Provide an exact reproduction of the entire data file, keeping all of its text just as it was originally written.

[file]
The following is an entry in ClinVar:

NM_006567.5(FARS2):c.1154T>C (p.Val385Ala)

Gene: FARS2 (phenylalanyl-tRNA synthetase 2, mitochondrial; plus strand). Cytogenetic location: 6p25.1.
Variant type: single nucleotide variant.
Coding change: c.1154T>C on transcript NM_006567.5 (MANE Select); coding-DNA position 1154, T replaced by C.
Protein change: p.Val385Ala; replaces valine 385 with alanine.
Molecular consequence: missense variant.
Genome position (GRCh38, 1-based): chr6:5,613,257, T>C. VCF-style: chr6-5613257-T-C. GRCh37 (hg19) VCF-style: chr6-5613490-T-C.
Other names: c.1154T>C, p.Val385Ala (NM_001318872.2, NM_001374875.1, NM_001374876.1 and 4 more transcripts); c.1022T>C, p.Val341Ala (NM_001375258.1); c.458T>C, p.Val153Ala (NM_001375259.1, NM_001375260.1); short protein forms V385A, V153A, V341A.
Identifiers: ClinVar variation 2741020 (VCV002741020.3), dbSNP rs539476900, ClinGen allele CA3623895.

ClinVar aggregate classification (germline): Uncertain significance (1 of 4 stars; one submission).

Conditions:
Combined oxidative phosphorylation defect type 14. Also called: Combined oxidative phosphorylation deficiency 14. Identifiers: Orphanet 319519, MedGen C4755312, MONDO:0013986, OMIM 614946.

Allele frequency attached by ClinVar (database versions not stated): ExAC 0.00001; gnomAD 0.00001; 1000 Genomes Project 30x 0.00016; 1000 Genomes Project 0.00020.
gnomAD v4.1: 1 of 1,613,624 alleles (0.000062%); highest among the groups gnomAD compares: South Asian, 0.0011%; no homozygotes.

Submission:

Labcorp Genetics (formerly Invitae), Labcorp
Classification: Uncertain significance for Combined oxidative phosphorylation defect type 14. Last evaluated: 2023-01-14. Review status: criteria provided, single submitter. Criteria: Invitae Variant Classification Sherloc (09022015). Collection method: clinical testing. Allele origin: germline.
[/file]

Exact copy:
The following is an entry in ClinVar:

NM_006567.5(FARS2):c.1154T>C (p.Val385Ala)

Gene: FARS2 (phenylalanyl-tRNA synthetase 2, mitochondrial; plus strand). Cytogenetic location: 6p25.1.
Variant type: single nucleotide variant.
Coding change: c.1154T>C on transcript NM_006567.5 (MANE Select); coding-DNA position 1154, T replaced by C.
Protein change: p.Val385Ala; replaces valine 385 with alanine.
Molecular consequence: missense variant.
Genome position (GRCh38, 1-based): chr6:5,613,257, T>C. VCF-style: chr6-5613257-T-C. GRCh37 (hg19) VCF-style: chr6-5613490-T-C.
Other names: c.1154T>C, p.Val385Ala (NM_001318872.2, NM_001374875.1, NM_001374876.1 and 4 more transcripts); c.1022T>C, p.Val341Ala (NM_001375258.1); c.458T>C, p.Val153Ala (NM_001375259.1, NM_001375260.1); short protein forms V385A, V153A, V341A.
Identifiers: ClinVar variation 2741020 (VCV002741020.3), dbSNP rs539476900, ClinGen allele CA3623895.

ClinVar aggregate classification (germline): Uncertain significance (1 of 4 stars; one submission).

Conditions:
Combined oxidative phosphorylation defect type 14. Also called: Combined oxidative phosphorylation deficiency 14. Identifiers: Orphanet 319519, MedGen C4755312, MONDO:0013986, OMIM 614946.

Allele frequency attached by ClinVar (database versions not stated): ExAC 0.00001; gnomAD 0.00001; 1000 Genomes Project 30x 0.00016; 1000 Genomes Project 0.00020.
gnomAD v4.1: 1 of 1,613,624 alleles (0.000062%); highest among the groups gnomAD compares: South Asian, 0.0011%; no homozygotes.

Submission:

Labcorp Genetics (formerly Invitae), Labcorp
Classification: Uncertain significance for Combined oxidative phosphorylation defect type 14. Last evaluated: 2023-01-14. Review status: criteria provided, single submitter. Criteria: Invitae Variant Classification Sherloc (09022015). Collection method: clinical testing. Allele origin: germline.